Obviously, some jobs can't be done remotely. There is also a gap between income levels in the ability to work from home. And when people are given a choice, working remotely isn't for everyone. But it helps many people manage chronic illnesses and lets them work in a way that makes them happier. 

I have an anxiety disorder and chronic fatigue, and having the option to work remotely has significantly improved my life. I don't have to hide in the bathroom if I'm having a panic attack. If I'm exhausted, I can lie down without being called lazy.

Not all personalities are suited to working in an office; mine definitely wasn't. Now I don't have to stupidly grin at people I despise. I no longer have to waste money on ugly Ann Taylor Loft separates. I don't need to wear headphones if I feel like listening to Fleetwood Mac's "Gold Dust Woman" on repeat. I can even dance around my apartment like Stevie Nicks while waiting for my next assignment from an editor. 

If I meet my deadlines, no one cares how I looked or what I did while getting there. People are diverse, the world is changing and our work environments need to reflect and respect that. For me, working from home, my laptop and papers strewn across the bed, is a dream come true.

Patricia Grisafi, Ph.D., is a freelance writer and editor. Her work has been featured in The Guardian, Salon, Vice, LARB, Catapult, SELF, Narratively, The Rumpus, Business Insider and elsewhere. She lives in New York City with her husband, son and two rescue pit bulls.

Covid is blurring the line between work and home in the worst way possible

Working remotely is a euphamism for the near-torture of being cooped up all day at home.

By Amy Klein

The other night my husband and I were on a “Zoom date” with another couple we hadn’t seen since the beginning of Covid-19 in March. “How’s it been going for you guys?”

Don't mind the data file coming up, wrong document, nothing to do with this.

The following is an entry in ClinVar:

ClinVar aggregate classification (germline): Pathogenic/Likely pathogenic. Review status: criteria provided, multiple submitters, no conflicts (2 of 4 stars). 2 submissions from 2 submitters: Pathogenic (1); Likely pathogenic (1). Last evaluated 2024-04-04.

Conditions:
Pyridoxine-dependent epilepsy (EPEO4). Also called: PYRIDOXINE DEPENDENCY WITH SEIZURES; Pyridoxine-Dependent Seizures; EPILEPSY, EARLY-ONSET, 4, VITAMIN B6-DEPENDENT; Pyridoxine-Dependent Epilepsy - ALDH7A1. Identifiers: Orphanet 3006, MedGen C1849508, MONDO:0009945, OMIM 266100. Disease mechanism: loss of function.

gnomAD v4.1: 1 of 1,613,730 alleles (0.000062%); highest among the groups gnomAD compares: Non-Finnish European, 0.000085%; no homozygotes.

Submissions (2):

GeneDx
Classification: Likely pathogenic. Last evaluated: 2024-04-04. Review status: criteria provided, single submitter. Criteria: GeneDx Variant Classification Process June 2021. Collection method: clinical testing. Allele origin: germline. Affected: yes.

“Actually,” the husband said, looking fondly at his wife. “It’s been really good for us. We’ve both been fortunate enough to keep our jobs and it’s been really nice to be able to work from home and see each other.”

Really nice? NICE?

You keep saying that word but I do not think it means what you think it means, I thought, paraphrasing “The Princess Bride.” I guess one man's meat is another man’s poison.

After we logged off my husband said to me, “That was a bit much, wasn’t it?”

I knew what he meant. I’m glad our friends aren’t suffering, but I am a little tired of the “silver-lining” people who’ve woken up to discover they love working from home (and spending more time with their family, baking sourdough bread and reorganizing their closets). They don’t miss going to daily meetings or making water cooler chit-chat or attending after-work events.

In other words, the introverts. These days it feels like they’ve inherited the earth. And extroverts like me are suffering. Turning our homes into our workplaces might be temporarily necessary to combat a pandemic, but it would only prolong the distress if this becomes our new work normal.  

Even though I’m a writer, I love to work among other people. As a journalist, I constantly meet with people, hear their ideas and come up with stories about them. In safer times, I was the first to volunteer to attend events like rallies and parades to write what they used to call “man on the street” articles.